Experimental Brain Research

, Volume 237, Issue 11, pp 3059–3070 | Cite as

Executive working memory involved in the learning of contextual cueing effect

  • Minghui Chen
  • Chao Wang
  • Ben Sclodnick
  • Guang ZhaoEmail author
  • Xingze Liu
Research Article


Implicit learning of spatial layouts occurs when target–distractor configurations repeat during a visual search task [contextual cueing; Chun and Jiang in Cogn Psychol 36(1): 28–17, 1998]. This study addressed the extent to which contextual cueing depends on executive working memory (WM). In three experiments, participants performed a contextual cueing visual search task concurrently with a WM task. The WM task was either executive (subtract 3 from each digit in WM) or non-executive (hold digits in WM), and was either low load (Experiment 1) or high load (Experiment 2). Contextual cueing was attenuated in the high-load executive WM condition. Experiment 3 replicated our findings using a within-subjects design, and confirmed the interpretation that executive functions of WM are required in contextual learning.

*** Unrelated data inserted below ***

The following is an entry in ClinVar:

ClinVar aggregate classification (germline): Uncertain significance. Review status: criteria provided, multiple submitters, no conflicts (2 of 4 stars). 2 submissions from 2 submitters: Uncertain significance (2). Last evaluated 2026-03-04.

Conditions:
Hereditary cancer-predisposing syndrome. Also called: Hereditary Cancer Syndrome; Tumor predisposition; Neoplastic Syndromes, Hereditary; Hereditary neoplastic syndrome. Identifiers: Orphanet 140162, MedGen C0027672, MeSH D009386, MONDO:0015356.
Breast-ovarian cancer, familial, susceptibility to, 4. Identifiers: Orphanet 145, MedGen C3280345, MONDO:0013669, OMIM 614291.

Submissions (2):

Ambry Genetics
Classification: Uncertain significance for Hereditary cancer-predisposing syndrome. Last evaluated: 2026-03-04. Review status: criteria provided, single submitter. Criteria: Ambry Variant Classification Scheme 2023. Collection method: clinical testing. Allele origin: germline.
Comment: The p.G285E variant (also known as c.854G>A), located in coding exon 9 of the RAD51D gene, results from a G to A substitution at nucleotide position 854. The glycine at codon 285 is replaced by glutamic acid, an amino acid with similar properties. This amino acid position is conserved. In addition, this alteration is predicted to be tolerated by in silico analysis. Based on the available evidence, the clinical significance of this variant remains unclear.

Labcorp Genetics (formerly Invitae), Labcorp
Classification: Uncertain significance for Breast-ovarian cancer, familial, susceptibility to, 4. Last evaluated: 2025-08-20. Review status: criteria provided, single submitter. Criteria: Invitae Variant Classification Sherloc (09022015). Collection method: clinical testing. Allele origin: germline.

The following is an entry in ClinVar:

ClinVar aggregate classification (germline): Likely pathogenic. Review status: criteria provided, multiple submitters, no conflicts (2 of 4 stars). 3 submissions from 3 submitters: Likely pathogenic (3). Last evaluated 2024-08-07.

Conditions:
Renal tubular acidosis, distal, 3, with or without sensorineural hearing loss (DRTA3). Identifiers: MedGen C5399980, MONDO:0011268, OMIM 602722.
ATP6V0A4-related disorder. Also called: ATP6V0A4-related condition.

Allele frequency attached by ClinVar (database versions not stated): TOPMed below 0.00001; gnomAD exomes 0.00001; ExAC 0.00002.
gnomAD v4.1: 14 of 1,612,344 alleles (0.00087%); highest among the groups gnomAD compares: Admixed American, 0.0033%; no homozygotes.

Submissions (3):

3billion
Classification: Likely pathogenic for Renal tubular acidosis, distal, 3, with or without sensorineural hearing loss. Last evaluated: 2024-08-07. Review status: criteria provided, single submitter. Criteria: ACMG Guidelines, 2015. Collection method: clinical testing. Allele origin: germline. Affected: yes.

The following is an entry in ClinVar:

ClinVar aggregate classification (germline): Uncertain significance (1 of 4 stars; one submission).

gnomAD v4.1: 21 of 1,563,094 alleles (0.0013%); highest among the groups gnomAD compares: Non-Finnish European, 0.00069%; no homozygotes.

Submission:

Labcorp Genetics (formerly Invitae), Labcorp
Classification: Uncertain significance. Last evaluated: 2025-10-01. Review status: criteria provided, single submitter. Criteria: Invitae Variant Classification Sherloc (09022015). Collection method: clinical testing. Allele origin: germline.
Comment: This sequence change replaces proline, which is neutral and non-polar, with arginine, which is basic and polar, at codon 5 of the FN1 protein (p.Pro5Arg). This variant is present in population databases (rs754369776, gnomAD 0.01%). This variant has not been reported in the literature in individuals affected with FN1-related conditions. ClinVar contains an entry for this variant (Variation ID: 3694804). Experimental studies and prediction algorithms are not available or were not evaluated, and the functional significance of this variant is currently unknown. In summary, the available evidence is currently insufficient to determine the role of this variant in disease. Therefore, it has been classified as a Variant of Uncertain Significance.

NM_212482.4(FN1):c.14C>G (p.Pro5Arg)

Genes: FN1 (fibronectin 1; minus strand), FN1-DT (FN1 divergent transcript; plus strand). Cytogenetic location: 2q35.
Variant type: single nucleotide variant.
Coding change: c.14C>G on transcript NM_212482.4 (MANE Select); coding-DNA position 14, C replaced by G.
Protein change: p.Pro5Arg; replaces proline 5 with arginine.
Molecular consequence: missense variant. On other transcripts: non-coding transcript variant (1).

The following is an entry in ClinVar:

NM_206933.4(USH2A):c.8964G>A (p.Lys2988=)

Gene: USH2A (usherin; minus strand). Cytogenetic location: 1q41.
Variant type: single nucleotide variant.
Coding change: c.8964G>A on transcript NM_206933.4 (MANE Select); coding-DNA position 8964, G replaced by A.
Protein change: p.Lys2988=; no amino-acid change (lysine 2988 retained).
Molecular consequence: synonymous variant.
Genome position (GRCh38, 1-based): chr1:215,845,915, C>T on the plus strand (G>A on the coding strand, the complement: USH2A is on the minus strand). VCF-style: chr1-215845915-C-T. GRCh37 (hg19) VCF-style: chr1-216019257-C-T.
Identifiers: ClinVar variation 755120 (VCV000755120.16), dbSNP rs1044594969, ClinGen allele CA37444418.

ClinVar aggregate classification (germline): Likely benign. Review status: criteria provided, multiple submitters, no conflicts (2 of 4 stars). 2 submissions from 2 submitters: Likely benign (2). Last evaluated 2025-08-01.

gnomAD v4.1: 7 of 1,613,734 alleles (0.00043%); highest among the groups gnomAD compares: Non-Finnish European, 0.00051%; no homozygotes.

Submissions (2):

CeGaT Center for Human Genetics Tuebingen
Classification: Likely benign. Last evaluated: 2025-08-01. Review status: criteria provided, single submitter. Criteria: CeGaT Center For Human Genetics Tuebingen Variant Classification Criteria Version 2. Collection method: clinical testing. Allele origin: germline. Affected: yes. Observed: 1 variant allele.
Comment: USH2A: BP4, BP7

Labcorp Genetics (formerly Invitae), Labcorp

Contextual cueing effect Executive working memory Storage working memory 



We thank Dr. Hong-jin Sun who provided insight and expertise that greatly assisted the research. We are immensely grateful to the anonymous reviewers for their comments. This research was supported by grants from National Natural Science Foundation of China (NSFC 31400870), China Scholarship Council (CSC) and Natural Sciences and Engineering Research Council of Canada (NSERC).

Author contributions

MC and CW contributed equally to this work. MC, CW, and GZ designed the experiments. MC, CW, and XL prepared the materials and performed the experiments. MC, CW, BS, GZ, and XL analyzed the data and wrote the manuscript.

Compliance with ethical standards

Conflict of interest

The authors declare no conflicts of interest.


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Copyright information

© Springer-Verlag GmbH Germany, part of Springer Nature 2019

Authors and Affiliations

  1. 1.Faculty of PsychologyTianjin Normal UniversityTianjinChina
  2. 2.Department of Psychology, Neuroscience and BehaviourMcMaster UniversityHamiltonCanada
  3. 3.Research Center of Brain and Cognitive ScienceLiaoning Normal UniversityDalianChina
  4. 4.Medical Psychological CenterSecond Xiangya Hospital of Central South UniversityChangshaChina

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